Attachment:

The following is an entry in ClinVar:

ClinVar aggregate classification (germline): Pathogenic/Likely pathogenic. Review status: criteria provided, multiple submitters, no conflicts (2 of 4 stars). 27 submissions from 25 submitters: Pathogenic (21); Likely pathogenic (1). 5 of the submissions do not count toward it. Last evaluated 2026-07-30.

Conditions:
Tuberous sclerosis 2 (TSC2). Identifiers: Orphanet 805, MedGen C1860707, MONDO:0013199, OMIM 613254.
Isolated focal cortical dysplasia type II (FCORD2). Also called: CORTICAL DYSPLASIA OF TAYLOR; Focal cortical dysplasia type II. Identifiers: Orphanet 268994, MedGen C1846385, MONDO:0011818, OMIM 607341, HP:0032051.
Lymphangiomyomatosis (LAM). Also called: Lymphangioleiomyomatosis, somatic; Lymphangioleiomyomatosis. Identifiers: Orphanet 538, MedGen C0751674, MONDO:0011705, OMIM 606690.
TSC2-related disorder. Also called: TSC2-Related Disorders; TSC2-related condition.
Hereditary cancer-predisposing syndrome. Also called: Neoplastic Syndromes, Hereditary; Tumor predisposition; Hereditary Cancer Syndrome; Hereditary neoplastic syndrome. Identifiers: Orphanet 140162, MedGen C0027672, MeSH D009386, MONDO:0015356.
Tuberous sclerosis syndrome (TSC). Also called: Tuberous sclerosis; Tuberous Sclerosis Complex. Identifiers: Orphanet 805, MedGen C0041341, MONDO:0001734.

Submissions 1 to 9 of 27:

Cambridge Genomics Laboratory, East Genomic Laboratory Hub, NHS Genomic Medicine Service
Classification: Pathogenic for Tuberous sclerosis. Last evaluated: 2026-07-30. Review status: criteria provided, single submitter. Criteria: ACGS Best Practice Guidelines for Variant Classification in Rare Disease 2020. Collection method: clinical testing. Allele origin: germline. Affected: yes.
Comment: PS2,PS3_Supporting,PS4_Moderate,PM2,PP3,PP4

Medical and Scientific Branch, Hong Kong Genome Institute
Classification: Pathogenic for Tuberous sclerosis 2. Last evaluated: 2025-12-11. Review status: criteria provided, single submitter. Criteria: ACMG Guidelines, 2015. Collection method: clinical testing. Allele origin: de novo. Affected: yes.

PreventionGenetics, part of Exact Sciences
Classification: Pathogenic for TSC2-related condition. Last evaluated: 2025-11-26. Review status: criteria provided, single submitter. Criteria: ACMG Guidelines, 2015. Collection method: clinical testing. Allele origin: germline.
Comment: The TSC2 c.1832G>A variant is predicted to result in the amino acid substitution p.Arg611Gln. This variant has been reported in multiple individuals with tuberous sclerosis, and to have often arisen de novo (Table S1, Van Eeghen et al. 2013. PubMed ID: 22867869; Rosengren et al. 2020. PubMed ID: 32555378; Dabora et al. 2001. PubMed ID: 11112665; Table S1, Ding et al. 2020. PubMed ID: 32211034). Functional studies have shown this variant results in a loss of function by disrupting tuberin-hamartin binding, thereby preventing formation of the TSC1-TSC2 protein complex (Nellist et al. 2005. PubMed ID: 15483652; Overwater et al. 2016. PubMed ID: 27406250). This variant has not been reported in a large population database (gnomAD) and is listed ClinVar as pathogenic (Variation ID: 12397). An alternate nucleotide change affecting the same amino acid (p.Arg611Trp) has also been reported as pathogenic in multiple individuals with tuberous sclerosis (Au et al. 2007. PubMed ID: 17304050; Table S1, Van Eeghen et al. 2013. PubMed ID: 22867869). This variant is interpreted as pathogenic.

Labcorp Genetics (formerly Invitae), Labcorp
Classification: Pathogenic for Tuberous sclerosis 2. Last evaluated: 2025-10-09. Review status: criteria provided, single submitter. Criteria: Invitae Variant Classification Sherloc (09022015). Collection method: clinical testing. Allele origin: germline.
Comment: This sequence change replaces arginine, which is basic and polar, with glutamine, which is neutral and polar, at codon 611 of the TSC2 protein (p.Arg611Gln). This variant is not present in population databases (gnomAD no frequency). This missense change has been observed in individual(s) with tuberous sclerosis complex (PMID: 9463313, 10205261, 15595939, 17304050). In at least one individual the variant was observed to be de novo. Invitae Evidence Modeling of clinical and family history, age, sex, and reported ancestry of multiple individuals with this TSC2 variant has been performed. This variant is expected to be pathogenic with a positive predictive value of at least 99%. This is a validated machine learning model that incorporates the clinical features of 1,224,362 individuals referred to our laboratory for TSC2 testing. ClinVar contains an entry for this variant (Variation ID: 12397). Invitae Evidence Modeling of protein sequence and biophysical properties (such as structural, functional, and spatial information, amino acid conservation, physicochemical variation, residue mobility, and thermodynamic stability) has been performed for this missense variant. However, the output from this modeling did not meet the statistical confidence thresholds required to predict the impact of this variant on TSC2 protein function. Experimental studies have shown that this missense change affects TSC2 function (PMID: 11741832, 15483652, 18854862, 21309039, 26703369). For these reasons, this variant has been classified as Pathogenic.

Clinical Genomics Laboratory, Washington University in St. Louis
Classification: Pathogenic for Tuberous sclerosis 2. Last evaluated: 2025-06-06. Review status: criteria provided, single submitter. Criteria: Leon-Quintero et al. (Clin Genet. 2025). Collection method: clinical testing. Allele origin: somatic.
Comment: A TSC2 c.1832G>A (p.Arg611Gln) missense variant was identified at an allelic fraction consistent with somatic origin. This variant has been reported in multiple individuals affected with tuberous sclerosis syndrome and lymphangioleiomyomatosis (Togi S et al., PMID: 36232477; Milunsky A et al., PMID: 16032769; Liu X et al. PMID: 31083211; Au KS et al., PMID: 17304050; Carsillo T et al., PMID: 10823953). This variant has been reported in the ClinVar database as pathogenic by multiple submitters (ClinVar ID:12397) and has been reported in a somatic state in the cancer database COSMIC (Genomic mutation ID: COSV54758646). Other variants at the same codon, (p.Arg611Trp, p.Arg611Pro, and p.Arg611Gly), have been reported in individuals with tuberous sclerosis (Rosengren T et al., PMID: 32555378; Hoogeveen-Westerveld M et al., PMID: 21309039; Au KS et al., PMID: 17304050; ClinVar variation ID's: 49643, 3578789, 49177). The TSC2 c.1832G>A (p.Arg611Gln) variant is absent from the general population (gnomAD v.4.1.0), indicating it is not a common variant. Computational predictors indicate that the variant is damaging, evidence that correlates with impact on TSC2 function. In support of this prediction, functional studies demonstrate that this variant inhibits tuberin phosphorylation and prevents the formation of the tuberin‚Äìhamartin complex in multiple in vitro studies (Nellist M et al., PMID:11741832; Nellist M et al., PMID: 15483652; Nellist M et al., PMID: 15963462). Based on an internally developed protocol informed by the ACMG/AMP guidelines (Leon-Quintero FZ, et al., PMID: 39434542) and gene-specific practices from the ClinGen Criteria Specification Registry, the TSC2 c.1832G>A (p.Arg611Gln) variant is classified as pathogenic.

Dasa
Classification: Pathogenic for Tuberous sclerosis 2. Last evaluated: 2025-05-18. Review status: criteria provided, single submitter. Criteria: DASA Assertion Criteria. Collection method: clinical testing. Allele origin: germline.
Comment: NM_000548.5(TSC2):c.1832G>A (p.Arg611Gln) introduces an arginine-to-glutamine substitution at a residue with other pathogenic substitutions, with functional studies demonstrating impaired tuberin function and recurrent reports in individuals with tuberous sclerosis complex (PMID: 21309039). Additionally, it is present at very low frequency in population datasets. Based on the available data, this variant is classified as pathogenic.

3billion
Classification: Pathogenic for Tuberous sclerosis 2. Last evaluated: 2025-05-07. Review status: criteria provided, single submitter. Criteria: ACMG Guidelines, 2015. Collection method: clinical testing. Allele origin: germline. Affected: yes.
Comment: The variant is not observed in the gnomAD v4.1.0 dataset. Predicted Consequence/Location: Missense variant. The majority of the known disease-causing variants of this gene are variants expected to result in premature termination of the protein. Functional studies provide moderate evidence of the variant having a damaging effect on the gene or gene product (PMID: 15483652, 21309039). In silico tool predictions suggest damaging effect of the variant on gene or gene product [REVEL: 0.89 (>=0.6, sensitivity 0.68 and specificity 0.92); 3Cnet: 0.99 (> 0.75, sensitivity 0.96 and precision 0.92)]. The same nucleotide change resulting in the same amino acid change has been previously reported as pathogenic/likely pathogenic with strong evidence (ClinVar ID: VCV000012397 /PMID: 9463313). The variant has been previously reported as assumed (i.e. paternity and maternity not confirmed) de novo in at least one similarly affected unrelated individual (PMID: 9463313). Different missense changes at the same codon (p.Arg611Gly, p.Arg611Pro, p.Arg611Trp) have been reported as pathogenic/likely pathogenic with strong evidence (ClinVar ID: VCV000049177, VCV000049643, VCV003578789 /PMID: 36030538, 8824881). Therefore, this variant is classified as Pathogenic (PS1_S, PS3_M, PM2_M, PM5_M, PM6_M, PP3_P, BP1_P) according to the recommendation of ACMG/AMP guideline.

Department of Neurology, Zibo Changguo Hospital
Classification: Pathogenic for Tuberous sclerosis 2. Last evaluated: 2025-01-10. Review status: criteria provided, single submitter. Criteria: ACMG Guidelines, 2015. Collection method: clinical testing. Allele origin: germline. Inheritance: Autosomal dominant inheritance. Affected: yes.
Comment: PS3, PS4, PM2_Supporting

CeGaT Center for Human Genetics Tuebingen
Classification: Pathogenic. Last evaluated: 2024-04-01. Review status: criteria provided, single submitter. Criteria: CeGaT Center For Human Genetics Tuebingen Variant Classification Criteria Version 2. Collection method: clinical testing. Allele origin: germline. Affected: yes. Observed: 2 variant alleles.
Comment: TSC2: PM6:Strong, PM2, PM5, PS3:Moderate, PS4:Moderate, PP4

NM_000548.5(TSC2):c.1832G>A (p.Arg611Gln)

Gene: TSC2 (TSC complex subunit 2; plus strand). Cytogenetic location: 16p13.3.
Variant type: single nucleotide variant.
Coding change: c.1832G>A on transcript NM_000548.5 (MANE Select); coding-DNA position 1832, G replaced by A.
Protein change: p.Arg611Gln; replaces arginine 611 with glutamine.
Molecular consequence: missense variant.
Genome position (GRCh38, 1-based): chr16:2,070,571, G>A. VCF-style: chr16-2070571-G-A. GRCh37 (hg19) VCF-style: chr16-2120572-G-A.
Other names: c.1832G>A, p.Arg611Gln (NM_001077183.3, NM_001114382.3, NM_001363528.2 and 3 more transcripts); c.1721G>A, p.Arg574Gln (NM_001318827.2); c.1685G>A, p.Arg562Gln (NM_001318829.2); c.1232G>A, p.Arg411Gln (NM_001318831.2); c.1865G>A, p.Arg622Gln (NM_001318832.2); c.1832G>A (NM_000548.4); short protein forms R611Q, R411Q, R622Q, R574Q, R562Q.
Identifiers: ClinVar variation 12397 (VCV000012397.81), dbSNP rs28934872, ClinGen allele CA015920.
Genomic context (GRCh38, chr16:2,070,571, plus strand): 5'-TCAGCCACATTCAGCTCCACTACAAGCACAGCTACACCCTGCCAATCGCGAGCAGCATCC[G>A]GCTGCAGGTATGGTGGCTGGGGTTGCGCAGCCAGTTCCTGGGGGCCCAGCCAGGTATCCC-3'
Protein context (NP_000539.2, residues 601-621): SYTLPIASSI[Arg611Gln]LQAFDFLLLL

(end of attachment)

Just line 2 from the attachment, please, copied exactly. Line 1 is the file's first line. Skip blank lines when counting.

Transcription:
ClinVar aggregate classification (germline): Pathogenic/Likely pathogenic. Review status: criteria provided, multiple submitters, no conflicts (2 of 4 stars). 27 submissions from 25 submitters: Pathogenic (21); Likely pathogenic (1). 5 of the submissions do not count toward it. Last evaluated 2026-07-30.